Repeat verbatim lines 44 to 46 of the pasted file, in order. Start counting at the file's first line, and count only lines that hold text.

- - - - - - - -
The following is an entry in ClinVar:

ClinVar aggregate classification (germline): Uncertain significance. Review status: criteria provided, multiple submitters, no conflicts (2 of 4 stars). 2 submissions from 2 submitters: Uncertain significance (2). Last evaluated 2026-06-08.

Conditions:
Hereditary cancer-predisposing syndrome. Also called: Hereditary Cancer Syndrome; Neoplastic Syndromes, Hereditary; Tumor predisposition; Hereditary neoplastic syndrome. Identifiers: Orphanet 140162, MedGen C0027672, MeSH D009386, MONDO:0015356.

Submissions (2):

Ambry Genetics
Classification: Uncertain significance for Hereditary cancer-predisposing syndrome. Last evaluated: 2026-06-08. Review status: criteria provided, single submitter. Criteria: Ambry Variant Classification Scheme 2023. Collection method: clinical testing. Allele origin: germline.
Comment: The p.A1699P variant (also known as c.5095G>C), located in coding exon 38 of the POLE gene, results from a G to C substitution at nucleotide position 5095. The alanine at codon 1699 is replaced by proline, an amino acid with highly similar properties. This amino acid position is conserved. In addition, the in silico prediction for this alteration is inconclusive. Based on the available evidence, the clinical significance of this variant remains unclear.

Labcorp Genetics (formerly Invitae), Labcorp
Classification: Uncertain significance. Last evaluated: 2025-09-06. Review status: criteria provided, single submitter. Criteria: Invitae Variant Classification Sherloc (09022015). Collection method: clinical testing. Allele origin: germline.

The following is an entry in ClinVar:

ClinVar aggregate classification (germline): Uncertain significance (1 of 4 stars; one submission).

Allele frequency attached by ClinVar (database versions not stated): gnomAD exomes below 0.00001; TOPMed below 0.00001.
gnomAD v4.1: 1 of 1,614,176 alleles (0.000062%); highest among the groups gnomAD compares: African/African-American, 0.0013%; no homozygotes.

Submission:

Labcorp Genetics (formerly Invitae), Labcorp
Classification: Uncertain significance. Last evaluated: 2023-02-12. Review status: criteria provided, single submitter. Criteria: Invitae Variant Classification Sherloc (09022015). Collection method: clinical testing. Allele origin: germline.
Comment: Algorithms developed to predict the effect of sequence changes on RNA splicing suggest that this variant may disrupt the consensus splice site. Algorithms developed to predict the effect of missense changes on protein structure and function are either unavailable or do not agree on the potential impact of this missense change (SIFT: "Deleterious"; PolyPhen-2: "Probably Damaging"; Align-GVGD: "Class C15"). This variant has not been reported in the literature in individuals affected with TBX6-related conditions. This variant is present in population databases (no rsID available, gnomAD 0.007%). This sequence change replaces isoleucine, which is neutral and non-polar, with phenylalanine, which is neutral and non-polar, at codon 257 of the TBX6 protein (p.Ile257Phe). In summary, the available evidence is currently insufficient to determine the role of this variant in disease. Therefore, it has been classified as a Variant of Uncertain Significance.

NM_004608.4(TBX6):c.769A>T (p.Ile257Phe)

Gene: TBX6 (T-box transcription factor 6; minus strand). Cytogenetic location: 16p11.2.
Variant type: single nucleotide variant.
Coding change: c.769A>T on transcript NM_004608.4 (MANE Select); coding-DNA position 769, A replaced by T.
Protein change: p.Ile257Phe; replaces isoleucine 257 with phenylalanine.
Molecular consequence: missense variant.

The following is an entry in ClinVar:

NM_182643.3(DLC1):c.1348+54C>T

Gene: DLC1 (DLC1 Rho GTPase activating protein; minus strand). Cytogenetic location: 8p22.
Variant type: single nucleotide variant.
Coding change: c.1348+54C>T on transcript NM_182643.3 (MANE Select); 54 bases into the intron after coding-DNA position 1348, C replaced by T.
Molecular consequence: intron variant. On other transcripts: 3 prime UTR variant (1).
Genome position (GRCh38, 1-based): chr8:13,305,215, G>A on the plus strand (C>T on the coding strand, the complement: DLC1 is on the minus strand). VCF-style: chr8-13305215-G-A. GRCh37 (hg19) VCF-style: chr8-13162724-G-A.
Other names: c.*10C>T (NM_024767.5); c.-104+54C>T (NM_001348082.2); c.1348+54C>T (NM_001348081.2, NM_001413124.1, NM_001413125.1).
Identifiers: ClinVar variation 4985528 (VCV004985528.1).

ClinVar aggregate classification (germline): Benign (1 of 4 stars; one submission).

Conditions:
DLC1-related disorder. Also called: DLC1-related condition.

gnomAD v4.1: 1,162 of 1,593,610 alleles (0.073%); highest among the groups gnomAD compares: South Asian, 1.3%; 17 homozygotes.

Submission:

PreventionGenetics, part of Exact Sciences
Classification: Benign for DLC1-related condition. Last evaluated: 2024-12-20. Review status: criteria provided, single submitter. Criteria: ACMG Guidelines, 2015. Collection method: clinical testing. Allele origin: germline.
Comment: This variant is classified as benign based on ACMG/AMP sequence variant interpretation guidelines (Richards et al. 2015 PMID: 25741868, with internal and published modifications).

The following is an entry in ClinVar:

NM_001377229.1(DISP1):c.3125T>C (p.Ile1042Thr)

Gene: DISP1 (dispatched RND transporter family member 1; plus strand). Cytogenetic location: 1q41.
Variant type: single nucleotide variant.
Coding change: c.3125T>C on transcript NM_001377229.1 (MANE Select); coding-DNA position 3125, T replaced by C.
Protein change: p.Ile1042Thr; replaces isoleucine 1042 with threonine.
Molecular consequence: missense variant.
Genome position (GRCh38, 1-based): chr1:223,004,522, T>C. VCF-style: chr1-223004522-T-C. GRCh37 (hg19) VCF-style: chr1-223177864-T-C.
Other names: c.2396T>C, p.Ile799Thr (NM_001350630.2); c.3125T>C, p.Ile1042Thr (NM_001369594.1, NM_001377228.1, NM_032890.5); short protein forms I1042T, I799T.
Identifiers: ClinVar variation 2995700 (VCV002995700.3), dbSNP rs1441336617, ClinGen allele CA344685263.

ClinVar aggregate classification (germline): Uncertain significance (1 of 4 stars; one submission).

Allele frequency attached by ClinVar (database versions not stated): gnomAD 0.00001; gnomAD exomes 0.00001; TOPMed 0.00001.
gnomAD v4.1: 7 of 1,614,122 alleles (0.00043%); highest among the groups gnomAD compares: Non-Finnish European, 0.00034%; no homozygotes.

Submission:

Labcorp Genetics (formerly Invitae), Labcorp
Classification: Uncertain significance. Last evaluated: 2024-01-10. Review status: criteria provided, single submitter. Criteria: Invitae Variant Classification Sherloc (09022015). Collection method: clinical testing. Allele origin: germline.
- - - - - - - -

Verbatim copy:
Gene: DISP1 (dispatched RND transporter family member 1; plus strand). Cytogenetic location: 1q41.
Variant type: single nucleotide variant.
Coding change: c.3125T>C on transcript NM_001377229.1 (MANE Select); coding-DNA position 3125, T replaced by C.